(Photo courtesy of Episcopal Community Services)
This article is sponsored by Episcopal Community Services and was reviewed before publication.
In 1870, Episcopal Community Services (ECS) was founded to be the outreach arm of the Episcopal Diocese.
Over the last century and a half, ECS has evolved to meet ever-changing needs: tuberculosis treatment during the turn-of-the-century crisis; providing long-term assistance for families of soldiers fighting in the Spanish-American War; organizing foster care for children during the Great Depression; and leading support for AIDS victims in the 1980s.
“We run to the fire,” said Executive Director David Griffith.
Nearly in its 150th year, ECS is focused on guiding Philadelphians out of the cycle of poverty and into economic mobility, a mission Griffith says is the city’s biggest challenge.
ECS is doing this by attacking poverty at all levels. The organization runs MindSet, a coaching program for individuals looking to improve their employment, education, financial status and health and wellness. ECS also provides workforce development, an after-school STEAM (Science, Technology, Engineering, Arts and Math) program which doubles as affordable childcare, emergency housing and health and wellness initiatives..
“Our job is not to patch them up and send them out into the world,” said Arley Styer, ECS’s chief of programs. “Our job is to really support them in reaching whatever their goals are and meet their needs by looking at their lives in a holistic context.”
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ECS does not leave its history behind. Instead, the agency collects data on the effectiveness of its programs, which allows it to grow in a way that best serves Philadelphians.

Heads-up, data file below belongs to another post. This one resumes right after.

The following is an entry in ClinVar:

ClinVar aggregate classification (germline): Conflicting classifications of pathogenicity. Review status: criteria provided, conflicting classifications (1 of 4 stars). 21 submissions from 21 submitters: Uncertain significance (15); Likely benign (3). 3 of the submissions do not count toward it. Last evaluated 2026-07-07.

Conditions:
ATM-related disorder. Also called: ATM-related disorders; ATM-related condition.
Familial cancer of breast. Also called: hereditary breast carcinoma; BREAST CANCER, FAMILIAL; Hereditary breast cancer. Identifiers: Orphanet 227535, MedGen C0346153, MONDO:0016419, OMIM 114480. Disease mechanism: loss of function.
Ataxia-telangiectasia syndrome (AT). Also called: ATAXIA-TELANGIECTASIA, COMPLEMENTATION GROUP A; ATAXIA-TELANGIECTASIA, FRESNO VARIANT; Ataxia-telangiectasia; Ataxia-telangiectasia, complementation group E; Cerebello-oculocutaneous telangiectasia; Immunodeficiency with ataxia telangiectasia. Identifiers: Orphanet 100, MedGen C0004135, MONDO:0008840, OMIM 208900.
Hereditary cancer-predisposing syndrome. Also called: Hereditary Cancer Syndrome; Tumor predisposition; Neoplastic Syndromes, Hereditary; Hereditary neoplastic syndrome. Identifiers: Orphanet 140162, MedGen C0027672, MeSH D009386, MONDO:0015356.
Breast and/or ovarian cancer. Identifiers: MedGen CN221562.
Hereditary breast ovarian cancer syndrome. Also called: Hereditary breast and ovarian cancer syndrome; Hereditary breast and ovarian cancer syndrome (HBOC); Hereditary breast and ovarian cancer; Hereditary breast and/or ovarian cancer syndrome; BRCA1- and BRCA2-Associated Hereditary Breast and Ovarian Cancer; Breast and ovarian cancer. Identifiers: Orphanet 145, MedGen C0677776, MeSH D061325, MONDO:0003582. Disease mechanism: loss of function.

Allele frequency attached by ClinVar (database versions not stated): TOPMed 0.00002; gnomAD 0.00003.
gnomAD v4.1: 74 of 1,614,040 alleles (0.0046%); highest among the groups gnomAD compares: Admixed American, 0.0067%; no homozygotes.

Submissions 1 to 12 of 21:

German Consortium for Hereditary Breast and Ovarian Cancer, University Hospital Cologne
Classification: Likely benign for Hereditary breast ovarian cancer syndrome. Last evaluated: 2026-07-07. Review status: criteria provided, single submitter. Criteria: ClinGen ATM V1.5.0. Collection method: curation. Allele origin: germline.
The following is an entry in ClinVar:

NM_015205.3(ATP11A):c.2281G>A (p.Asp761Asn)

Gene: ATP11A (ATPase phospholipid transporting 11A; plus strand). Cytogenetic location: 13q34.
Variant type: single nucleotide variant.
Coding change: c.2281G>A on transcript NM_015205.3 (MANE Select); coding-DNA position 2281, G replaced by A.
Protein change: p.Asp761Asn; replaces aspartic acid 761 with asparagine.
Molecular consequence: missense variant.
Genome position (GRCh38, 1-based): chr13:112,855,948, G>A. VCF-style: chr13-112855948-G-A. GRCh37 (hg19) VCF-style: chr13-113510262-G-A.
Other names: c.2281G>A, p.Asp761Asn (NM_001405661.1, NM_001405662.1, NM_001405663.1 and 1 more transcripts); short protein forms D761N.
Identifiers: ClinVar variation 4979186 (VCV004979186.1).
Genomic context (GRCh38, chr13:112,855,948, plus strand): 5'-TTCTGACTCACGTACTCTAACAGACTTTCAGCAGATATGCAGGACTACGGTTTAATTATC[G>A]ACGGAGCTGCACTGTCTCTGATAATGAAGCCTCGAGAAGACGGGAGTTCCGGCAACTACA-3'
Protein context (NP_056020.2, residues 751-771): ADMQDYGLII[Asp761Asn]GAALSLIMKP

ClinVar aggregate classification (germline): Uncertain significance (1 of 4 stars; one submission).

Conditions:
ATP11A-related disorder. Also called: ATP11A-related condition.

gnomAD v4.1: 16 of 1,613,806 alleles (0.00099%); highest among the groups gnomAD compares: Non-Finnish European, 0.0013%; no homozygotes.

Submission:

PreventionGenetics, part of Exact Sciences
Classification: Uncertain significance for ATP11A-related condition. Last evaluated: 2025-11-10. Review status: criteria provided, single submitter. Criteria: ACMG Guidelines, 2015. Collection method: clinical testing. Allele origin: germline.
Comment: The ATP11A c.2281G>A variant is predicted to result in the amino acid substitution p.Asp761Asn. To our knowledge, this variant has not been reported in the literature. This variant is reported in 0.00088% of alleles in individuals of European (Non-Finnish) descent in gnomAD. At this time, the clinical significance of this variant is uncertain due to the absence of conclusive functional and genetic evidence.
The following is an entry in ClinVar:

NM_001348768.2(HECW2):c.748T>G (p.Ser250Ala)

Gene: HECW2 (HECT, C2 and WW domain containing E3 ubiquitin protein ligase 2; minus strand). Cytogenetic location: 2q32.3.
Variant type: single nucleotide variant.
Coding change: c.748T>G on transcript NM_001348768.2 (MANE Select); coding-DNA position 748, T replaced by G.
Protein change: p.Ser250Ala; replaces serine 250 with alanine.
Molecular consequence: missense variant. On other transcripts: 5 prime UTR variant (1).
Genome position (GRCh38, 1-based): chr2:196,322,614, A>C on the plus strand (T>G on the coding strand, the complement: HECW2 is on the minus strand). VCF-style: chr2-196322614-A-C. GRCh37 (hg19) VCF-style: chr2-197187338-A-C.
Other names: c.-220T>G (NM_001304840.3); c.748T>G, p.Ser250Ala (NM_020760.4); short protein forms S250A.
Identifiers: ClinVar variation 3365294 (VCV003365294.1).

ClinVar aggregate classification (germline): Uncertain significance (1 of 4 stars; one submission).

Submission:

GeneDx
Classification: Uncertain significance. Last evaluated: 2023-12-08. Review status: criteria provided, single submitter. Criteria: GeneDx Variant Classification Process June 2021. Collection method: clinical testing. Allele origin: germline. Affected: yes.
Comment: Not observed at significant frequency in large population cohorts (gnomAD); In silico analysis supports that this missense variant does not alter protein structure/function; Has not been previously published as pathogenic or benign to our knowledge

When the government pulled out funding for the AIDS crisis in the late 1990s, ECS adapted to continue providing resources. From that, it created a group of youth who provided input on new programs that were needed, which eventually led to a behavioral therapy program and their workforce development program.
Throughout its history, Episcopal Community Services has been the agency in Philadelphia adopting progressive views and leading-edge solutions to combat injustices, Griffith said.
“We would not be where we are today without the support of past generations that chose to reach their hands out to their neighbors, too.” Griffith said. Fast-approaching its sesquicentennial, Episcopal Community Services is strongly positioned for 150 more years.
“We have an obligation to be innovative and invest in things that may not be possible for other agencies,” Griffith added.
Griffith said ECS has continued to be a staple in Philadelphia’s nonprofit sector because of its ability to evolve.
“Doing the same old same old is not going to move the needle,” Griffith said. “Nearly 25 percent of our neighbors are living in poverty. A stat said so often, it can lose its meaning. Our challenge against poverty is not merely to get these numbers down. It is to help our neighbors lift themselves up.”
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